In the absence of substantial compliance with the provisions of Corporations Code section 15502, a general partnership is formed and all partners will be treated as general partners. (Tiburon Nat. Bank v. Wagner (1968) 265 Cal.App.2d 868, 874–875, 71 Cal.Rptr. 832; see also Brown v. Panish (1979) 99 Cal.App.3d 429, 431–432, 160 Cal.Rptr. 282; Mason v. Unkeless (9th Cir.1980) 618 F.2d 597, 599, fn. 3.) In the instant matter, it is clear there was no compliance whatsoever—let alone substantial compliance—with the provisions of Corporations Code section 15502. Moreover, it is obvious there was no intent to form anything other than a general partnership.
Whether and to what extent a partnership exists is to be determined from the intent of the parties; where there is a written agreement, that intent should be ascertained primarily from the terms of the agreement. (Constans v. Ross (1951) 106 Cal.App.2d 381, 386, 235 P.2d 113; see also Cochran v. Board of Supervisors (1978) 85 Cal.App.3d 75, 81, 149 Cal.Rptr. 304.) Nonetheless, it is not the subjective or undisclosed intent of the parties which governs, but that which appears objectively. (Constans v. Ross, supra, 106 Cal.App.2d at p. 387, 235 P.2d 113.) Further, the apportionment of duties will not affect the character of the relationship; one partner may be given the sole right of management. (Id., at pp. 388–389, 235 P.2d 113.)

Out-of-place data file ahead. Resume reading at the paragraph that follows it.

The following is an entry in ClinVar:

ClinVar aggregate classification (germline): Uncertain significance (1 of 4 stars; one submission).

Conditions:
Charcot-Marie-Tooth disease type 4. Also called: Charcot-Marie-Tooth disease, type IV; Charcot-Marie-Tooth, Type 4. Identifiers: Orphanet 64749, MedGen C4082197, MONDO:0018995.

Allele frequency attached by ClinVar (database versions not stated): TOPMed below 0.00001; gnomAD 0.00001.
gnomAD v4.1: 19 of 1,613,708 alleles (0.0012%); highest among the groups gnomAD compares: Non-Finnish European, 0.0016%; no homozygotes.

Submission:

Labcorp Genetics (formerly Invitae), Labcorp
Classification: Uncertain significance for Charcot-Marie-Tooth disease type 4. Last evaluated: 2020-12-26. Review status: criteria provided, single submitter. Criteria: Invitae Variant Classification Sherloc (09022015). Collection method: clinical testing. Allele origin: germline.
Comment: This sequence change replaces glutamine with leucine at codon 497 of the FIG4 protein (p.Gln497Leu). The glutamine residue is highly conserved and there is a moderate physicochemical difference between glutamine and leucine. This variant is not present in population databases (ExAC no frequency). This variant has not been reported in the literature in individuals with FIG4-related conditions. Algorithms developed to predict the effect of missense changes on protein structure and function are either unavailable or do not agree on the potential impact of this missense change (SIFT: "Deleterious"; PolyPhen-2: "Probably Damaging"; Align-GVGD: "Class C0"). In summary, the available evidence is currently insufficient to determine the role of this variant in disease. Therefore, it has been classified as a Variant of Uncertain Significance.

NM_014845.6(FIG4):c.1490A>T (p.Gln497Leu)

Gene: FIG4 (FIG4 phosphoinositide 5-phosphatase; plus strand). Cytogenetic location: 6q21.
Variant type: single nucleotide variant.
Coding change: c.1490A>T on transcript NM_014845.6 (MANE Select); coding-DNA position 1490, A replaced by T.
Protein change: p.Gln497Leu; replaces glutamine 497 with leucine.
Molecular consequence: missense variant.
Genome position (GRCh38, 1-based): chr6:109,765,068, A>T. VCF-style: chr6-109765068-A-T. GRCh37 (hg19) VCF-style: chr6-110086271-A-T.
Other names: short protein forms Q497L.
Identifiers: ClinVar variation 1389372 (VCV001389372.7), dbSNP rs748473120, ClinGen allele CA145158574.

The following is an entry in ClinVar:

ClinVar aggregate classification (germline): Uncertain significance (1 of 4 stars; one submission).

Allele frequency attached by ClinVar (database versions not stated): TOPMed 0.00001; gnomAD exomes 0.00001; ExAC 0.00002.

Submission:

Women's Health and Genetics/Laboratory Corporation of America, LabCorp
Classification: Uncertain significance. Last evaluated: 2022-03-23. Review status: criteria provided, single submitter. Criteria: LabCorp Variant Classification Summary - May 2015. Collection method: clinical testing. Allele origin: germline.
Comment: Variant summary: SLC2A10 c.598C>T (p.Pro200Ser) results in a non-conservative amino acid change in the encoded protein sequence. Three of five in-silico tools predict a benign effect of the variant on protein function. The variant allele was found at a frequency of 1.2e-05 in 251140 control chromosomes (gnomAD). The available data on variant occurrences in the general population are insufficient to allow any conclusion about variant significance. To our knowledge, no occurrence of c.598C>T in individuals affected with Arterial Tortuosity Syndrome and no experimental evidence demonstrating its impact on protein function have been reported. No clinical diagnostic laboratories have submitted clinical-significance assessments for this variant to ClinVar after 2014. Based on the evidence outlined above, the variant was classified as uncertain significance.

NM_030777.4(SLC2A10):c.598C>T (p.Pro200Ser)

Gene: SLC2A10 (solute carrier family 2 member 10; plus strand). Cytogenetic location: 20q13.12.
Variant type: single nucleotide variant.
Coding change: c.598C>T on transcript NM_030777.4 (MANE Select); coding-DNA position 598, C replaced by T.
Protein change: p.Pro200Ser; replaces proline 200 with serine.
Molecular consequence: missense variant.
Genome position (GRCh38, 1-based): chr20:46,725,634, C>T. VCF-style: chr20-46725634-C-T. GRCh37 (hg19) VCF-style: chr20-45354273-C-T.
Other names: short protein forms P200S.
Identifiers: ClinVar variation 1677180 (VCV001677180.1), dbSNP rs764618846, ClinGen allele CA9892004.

The instant partnership agreement expressly states: “The parties to this Agreement agree to become partners and to form a general partnership under the laws of the State of California․” (Emphasis added.) The stated purpose of the partnership is “to engage in the business of reconstruction and refitting for fishing and fish processing and eventual sale of an ocean-going vessel and to do all things related to, incidental to, or in furtherance of that business.”
There is a restriction on the right of management, which provides: “The managing partners shall be JOSEPH MURAT and CHESTER JOHN HUMMEL. They shall have control over the business of the partnership and assume direction of its business operations. They shall consult and confer as far as practicable with the nonmanaging partners, but the power of decision shall be vested in them․ On a managing partner's death, resignation, or other disability, a successor managing partner shall be selected by a majority in capital interest of the partners.”